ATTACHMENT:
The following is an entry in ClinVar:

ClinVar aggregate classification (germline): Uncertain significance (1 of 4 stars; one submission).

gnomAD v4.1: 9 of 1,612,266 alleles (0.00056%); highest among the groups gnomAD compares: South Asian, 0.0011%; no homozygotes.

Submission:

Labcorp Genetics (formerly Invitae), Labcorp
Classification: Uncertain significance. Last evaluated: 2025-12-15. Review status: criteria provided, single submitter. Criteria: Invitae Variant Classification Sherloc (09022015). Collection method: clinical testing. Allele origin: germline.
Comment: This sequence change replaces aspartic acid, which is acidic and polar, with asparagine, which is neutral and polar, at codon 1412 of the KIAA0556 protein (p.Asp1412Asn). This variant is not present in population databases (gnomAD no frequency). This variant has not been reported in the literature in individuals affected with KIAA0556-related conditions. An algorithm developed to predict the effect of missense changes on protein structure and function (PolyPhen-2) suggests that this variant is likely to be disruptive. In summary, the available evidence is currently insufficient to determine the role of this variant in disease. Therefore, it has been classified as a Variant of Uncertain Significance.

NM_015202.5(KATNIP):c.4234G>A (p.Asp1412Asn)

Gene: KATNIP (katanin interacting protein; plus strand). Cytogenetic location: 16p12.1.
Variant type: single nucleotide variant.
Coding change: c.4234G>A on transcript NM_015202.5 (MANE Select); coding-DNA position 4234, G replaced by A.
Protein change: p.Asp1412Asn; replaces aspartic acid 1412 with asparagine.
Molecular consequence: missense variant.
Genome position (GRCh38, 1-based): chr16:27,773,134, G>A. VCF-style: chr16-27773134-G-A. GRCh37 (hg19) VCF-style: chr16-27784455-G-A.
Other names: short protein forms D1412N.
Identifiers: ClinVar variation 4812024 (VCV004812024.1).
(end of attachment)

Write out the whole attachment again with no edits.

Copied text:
The following is an entry in ClinVar:

ClinVar aggregate classification (germline): Uncertain significance (1 of 4 stars; one submission).

gnomAD v4.1: 9 of 1,612,266 alleles (0.00056%); highest among the groups gnomAD compares: South Asian, 0.0011%; no homozygotes.

Submission:

Labcorp Genetics (formerly Invitae), Labcorp
Classification: Uncertain significance. Last evaluated: 2025-12-15. Review status: criteria provided, single submitter. Criteria: Invitae Variant Classification Sherloc (09022015). Collection method: clinical testing. Allele origin: germline.
Comment: This sequence change replaces aspartic acid, which is acidic and polar, with asparagine, which is neutral and polar, at codon 1412 of the KIAA0556 protein (p.Asp1412Asn). This variant is not present in population databases (gnomAD no frequency). This variant has not been reported in the literature in individuals affected with KIAA0556-related conditions. An algorithm developed to predict the effect of missense changes on protein structure and function (PolyPhen-2) suggests that this variant is likely to be disruptive. In summary, the available evidence is currently insufficient to determine the role of this variant in disease. Therefore, it has been classified as a Variant of Uncertain Significance.

NM_015202.5(KATNIP):c.4234G>A (p.Asp1412Asn)

Gene: KATNIP (katanin interacting protein; plus strand). Cytogenetic location: 16p12.1.
Variant type: single nucleotide variant.
Coding change: c.4234G>A on transcript NM_015202.5 (MANE Select); coding-DNA position 4234, G replaced by A.
Protein change: p.Asp1412Asn; replaces aspartic acid 1412 with asparagine.
Molecular consequence: missense variant.
Genome position (GRCh38, 1-based): chr16:27,773,134, G>A. VCF-style: chr16-27773134-G-A. GRCh37 (hg19) VCF-style: chr16-27784455-G-A.
Other names: short protein forms D1412N.
Identifiers: ClinVar variation 4812024 (VCV004812024.1).